Juan Carlos Ureña: Historia y estructura lírica de la canción popular hispanoamericana: El caso de Centroamérica
The Latin American popular song has emerged from a long historical process whose roots can be traced from Medieval music and poetry, the arrival of European and African music to the new world, and its fusion with the music and poetry that existed in the pre-Columbian Americas. Through these processes of conquest, transculturation, transmutation, and survival, music and poetry gave birth to folkloric Spanish and Latin American song. Contemporary Latin American and Spanish troubadours continue to explore and recreate the paths initiated centuries before by their ancestors. The present work establishes as its objective the study of the poetics of modern song in terms of its lyrical and musical structure, as well its historical development, and as part of the formation of Hispanic identity. In this sense, the analytic comparison between song lyrics and poetry becomes a relevant topic of this investigation. The analytic scope of this project necessitates a wide selection of poems and song lyrics representing the most important styles and trends of traditional and contemporary songs from Spain and Latin America. For this reason, medieval poetry and song; Latin American folkloric or traditional songs such as décimas, corridos, tangos, and boleros; and contemporary songs with social messages have been included in this study.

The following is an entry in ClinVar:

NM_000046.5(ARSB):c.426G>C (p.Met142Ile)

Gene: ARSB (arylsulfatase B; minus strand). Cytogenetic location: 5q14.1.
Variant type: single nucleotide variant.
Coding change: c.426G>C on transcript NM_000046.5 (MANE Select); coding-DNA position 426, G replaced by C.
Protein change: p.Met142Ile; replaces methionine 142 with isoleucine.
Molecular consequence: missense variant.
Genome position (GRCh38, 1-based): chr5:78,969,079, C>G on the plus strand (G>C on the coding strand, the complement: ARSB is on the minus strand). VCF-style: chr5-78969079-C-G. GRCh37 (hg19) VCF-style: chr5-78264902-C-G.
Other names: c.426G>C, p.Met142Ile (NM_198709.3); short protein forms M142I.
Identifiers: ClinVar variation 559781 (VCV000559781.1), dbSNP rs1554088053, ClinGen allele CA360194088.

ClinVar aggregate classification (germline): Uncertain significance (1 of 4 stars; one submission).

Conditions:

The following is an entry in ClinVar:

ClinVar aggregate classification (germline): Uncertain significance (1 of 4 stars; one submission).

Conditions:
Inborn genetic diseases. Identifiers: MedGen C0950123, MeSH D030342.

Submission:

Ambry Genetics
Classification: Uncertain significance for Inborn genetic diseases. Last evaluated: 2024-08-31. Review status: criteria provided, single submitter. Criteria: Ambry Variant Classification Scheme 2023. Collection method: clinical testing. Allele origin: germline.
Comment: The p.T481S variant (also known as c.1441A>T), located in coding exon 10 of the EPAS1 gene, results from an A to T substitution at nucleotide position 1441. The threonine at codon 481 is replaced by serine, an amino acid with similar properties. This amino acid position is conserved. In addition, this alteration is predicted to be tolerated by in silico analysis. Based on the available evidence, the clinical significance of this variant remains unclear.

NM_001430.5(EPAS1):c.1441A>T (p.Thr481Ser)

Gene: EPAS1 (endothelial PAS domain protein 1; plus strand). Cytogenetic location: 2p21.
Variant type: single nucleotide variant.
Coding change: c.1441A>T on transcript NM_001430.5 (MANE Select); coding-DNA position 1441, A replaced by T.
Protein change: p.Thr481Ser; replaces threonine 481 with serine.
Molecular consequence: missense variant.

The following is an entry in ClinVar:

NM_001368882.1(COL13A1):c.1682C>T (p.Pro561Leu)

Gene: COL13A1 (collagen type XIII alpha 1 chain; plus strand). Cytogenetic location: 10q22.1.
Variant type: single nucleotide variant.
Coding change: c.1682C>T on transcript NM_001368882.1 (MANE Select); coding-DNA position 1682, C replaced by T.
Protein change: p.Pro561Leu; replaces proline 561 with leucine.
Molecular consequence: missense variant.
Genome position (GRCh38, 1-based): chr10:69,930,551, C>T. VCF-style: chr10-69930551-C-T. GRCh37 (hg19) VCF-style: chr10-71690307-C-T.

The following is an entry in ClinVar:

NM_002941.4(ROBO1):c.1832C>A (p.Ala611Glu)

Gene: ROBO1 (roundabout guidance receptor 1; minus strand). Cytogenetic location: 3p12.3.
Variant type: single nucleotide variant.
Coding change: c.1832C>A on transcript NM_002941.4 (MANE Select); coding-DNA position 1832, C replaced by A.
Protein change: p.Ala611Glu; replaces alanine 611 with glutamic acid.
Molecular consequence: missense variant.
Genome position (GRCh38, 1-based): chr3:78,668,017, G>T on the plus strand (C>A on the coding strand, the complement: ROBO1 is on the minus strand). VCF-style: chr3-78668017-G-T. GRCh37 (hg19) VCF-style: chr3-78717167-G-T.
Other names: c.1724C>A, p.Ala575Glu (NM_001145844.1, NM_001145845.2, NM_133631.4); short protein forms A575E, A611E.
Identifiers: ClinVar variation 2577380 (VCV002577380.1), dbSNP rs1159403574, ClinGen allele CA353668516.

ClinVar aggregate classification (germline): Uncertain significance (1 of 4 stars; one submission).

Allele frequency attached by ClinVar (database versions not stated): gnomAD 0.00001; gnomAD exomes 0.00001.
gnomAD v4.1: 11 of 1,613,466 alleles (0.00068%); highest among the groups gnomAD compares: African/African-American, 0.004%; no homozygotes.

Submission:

Even though setting poetry to music has been a common practice in the history of music, many scholars have concentrated strictly on the study of erudite composers and poets, leaving the study of the popular song to folklorists, anthropologists, and ethnomusicologists. However, setting poetry to music from the popular perspective gained importance in the Twentieth Century, prompting the new troubadours to pursue and elaborate a type of song that would maintain its popular character, but at the same time remain of high artistic quality. This practice produced an artistic form that has been studied very little: the Hispanic poetic song. A poem set to music becomes a new aesthetic object by generating new meanings and transcending the separate concepts of music and literature. This study gives depth to an area long neglected by academia. The communicative potential of these songs multiplies their importance, above all in a time in which superficiality, replication, and simulacra predominate in the medium of music and culture.